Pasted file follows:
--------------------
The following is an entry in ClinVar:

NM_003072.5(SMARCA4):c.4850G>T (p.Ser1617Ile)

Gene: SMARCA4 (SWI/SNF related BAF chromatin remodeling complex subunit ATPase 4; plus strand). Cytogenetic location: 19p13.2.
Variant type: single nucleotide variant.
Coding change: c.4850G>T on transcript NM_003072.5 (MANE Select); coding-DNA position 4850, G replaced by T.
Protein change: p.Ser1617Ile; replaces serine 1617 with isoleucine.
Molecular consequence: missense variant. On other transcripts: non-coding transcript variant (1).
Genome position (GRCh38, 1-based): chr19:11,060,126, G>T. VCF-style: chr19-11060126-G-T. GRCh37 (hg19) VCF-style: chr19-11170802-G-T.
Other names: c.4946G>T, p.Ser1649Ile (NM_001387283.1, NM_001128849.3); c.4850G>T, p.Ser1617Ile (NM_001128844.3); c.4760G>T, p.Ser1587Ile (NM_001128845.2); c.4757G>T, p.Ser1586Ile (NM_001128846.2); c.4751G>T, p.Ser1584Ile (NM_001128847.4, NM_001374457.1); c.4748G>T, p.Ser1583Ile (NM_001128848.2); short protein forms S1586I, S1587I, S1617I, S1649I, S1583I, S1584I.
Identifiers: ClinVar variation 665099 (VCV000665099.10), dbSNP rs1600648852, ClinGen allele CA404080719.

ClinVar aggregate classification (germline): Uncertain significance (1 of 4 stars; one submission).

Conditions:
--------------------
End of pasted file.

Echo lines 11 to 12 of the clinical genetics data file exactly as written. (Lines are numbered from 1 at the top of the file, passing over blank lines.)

ClinVar aggregate classification (germline): Uncertain significance (1 of 4 stars; one submission).

Conditions: